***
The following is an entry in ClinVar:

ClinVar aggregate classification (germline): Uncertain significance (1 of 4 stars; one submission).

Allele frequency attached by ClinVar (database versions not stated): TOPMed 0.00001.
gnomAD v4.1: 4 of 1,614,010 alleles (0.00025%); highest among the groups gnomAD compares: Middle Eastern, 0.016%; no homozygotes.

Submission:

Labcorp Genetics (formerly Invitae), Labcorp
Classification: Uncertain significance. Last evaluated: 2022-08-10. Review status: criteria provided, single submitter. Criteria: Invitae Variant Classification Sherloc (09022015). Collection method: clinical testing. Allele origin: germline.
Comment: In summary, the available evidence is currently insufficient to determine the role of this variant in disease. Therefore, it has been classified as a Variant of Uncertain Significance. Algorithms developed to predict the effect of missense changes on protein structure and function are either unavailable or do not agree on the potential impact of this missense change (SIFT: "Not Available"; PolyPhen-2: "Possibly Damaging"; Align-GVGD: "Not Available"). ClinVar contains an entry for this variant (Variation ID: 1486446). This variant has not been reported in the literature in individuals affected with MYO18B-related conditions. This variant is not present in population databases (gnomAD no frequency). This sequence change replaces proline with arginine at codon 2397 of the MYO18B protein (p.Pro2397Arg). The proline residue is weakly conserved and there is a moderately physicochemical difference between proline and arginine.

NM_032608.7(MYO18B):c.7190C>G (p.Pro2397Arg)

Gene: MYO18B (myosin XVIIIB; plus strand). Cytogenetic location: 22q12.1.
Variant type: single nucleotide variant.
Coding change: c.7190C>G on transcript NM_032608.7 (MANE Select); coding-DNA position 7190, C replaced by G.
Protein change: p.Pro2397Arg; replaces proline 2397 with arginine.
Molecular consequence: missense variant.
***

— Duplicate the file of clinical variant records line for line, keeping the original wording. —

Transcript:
The following is an entry in ClinVar:

ClinVar aggregate classification (germline): Uncertain significance (1 of 4 stars; one submission).

Allele frequency attached by ClinVar (database versions not stated): TOPMed 0.00001.
gnomAD v4.1: 4 of 1,614,010 alleles (0.00025%); highest among the groups gnomAD compares: Middle Eastern, 0.016%; no homozygotes.

Submission:

Labcorp Genetics (formerly Invitae), Labcorp
Classification: Uncertain significance. Last evaluated: 2022-08-10. Review status: criteria provided, single submitter. Criteria: Invitae Variant Classification Sherloc (09022015). Collection method: clinical testing. Allele origin: germline.
Comment: In summary, the available evidence is currently insufficient to determine the role of this variant in disease. Therefore, it has been classified as a Variant of Uncertain Significance. Algorithms developed to predict the effect of missense changes on protein structure and function are either unavailable or do not agree on the potential impact of this missense change (SIFT: "Not Available"; PolyPhen-2: "Possibly Damaging"; Align-GVGD: "Not Available"). ClinVar contains an entry for this variant (Variation ID: 1486446). This variant has not been reported in the literature in individuals affected with MYO18B-related conditions. This variant is not present in population databases (gnomAD no frequency). This sequence change replaces proline with arginine at codon 2397 of the MYO18B protein (p.Pro2397Arg). The proline residue is weakly conserved and there is a moderately physicochemical difference between proline and arginine.

NM_032608.7(MYO18B):c.7190C>G (p.Pro2397Arg)

Gene: MYO18B (myosin XVIIIB; plus strand). Cytogenetic location: 22q12.1.
Variant type: single nucleotide variant.
Coding change: c.7190C>G on transcript NM_032608.7 (MANE Select); coding-DNA position 7190, C replaced by G.
Protein change: p.Pro2397Arg; replaces proline 2397 with arginine.
Molecular consequence: missense variant.